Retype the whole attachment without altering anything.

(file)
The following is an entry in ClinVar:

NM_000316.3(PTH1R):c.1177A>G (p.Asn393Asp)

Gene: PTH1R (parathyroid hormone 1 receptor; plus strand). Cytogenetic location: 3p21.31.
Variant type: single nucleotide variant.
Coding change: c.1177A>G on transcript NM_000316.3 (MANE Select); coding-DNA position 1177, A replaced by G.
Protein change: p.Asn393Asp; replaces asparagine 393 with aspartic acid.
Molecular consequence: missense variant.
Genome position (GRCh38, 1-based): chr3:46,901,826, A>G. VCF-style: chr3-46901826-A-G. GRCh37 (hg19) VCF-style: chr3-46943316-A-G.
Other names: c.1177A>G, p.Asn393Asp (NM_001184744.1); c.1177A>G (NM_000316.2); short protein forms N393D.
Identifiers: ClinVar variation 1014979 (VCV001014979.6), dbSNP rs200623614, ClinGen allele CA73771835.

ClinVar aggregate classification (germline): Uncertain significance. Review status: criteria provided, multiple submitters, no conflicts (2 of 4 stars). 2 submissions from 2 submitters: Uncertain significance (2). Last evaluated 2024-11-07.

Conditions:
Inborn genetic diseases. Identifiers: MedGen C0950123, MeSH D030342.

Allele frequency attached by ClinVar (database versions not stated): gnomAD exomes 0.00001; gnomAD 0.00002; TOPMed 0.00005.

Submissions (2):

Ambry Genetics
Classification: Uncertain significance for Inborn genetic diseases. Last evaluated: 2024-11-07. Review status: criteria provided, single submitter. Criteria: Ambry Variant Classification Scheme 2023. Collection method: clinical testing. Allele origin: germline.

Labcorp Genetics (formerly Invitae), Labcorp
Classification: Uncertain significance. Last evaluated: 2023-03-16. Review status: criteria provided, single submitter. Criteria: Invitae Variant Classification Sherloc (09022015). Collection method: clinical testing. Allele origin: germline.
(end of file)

The following is an entry in ClinVar:

NM_000316.3(PTH1R):c.1177A>G (p.Asn393Asp)

Gene: PTH1R (parathyroid hormone 1 receptor; plus strand). Cytogenetic location: 3p21.31.
Variant type: single nucleotide variant.
Coding change: c.1177A>G on transcript NM_000316.3 (MANE Select); coding-DNA position 1177, A replaced by G.
Protein change: p.Asn393Asp; replaces asparagine 393 with aspartic acid.
Molecular consequence: missense variant.
Genome position (GRCh38, 1-based): chr3:46,901,826, A>G. VCF-style: chr3-46901826-A-G. GRCh37 (hg19) VCF-style: chr3-46943316-A-G.
Other names: c.1177A>G, p.Asn393Asp (NM_001184744.1); c.1177A>G (NM_000316.2); short protein forms N393D.
Identifiers: ClinVar variation 1014979 (VCV001014979.6), dbSNP rs200623614, ClinGen allele CA73771835.

ClinVar aggregate classification (germline): Uncertain significance. Review status: criteria provided, multiple submitters, no conflicts (2 of 4 stars). 2 submissions from 2 submitters: Uncertain significance (2). Last evaluated 2024-11-07.

Conditions:
Inborn genetic diseases. Identifiers: MedGen C0950123, MeSH D030342.

Allele frequency attached by ClinVar (database versions not stated): gnomAD exomes 0.00001; gnomAD 0.00002; TOPMed 0.00005.

Submissions (2):

Ambry Genetics
Classification: Uncertain significance for Inborn genetic diseases. Last evaluated: 2024-11-07. Review status: criteria provided, single submitter. Criteria: Ambry Variant Classification Scheme 2023. Collection method: clinical testing. Allele origin: germline.

Labcorp Genetics (formerly Invitae), Labcorp
Classification: Uncertain significance. Last evaluated: 2023-03-16. Review status: criteria provided, single submitter. Criteria: Invitae Variant Classification Sherloc (09022015). Collection method: clinical testing. Allele origin: germline.